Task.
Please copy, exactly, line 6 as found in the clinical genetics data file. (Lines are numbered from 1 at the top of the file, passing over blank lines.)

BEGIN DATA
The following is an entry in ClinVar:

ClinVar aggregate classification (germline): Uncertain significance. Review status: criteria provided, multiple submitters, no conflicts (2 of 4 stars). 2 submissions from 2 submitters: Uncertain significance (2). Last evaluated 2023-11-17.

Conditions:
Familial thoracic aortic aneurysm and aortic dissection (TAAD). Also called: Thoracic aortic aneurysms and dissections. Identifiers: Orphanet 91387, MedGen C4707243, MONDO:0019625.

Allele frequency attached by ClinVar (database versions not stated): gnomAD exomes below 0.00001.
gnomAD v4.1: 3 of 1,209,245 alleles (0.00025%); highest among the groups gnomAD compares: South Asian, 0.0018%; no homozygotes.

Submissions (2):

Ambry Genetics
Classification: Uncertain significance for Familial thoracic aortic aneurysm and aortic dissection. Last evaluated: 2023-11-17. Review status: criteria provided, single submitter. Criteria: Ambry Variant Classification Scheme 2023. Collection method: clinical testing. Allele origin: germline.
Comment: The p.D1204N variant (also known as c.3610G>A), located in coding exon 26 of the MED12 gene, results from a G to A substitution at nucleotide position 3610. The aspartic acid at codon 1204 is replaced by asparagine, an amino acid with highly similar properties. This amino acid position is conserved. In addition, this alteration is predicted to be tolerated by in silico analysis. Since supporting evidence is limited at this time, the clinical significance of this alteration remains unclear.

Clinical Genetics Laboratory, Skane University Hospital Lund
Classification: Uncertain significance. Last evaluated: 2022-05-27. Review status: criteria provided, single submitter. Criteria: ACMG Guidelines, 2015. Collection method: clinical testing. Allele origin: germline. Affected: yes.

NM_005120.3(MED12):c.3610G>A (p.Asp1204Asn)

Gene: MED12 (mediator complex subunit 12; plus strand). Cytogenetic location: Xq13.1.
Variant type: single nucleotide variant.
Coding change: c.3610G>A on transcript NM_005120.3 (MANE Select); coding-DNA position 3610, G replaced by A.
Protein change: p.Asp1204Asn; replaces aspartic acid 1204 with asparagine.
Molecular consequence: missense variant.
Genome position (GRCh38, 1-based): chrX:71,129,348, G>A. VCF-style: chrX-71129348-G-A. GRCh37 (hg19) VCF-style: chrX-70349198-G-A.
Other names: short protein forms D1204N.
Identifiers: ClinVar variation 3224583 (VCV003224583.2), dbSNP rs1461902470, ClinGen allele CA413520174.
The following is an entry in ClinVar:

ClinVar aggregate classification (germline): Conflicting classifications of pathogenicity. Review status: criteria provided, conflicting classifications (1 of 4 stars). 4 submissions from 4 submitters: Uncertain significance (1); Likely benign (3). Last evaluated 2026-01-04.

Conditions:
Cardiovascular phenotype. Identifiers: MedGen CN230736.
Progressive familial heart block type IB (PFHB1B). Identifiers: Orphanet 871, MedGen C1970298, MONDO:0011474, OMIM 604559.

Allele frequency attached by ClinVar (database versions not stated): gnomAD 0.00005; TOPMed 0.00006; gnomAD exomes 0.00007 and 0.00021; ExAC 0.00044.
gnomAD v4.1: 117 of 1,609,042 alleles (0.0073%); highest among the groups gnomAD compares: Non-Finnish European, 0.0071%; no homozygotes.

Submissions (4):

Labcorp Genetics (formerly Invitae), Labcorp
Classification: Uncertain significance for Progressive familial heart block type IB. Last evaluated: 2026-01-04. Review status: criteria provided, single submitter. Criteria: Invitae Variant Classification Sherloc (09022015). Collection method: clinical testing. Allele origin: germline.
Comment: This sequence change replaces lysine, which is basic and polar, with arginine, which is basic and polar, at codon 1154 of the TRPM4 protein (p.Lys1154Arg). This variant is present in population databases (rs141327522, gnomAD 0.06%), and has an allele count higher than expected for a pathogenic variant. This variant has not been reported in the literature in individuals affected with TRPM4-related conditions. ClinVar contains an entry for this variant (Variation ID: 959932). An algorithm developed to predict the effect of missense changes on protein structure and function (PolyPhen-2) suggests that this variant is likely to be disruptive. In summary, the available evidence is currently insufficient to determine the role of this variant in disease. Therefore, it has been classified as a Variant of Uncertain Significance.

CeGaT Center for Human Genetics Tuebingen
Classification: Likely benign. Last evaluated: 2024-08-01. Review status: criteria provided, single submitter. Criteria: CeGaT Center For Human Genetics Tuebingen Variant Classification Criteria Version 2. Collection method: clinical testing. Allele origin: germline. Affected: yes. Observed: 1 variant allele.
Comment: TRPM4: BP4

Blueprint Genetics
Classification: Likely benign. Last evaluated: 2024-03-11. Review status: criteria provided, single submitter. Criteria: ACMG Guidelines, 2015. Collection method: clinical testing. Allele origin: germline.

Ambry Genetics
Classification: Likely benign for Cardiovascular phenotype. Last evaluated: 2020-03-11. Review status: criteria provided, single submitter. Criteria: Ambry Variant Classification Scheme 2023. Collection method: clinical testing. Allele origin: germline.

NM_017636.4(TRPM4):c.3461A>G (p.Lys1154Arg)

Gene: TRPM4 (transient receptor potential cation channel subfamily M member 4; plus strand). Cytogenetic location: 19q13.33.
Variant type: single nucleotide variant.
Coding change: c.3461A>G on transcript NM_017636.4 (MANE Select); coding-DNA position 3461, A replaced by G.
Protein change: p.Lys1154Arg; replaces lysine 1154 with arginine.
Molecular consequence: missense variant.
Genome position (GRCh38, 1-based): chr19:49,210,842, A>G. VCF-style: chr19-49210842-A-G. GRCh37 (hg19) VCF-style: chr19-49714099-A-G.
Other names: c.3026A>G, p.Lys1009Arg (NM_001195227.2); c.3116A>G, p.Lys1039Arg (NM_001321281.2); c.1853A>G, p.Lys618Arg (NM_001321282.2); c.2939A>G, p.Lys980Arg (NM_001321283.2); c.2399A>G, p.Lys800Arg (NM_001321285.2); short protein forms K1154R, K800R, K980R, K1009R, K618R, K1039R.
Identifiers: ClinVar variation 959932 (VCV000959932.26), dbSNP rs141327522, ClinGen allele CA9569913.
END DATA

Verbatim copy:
gnomAD v4.1: 3 of 1,209,245 alleles (0.00025%); highest among the groups gnomAD compares: South Asian, 0.0018%; no homozygotes.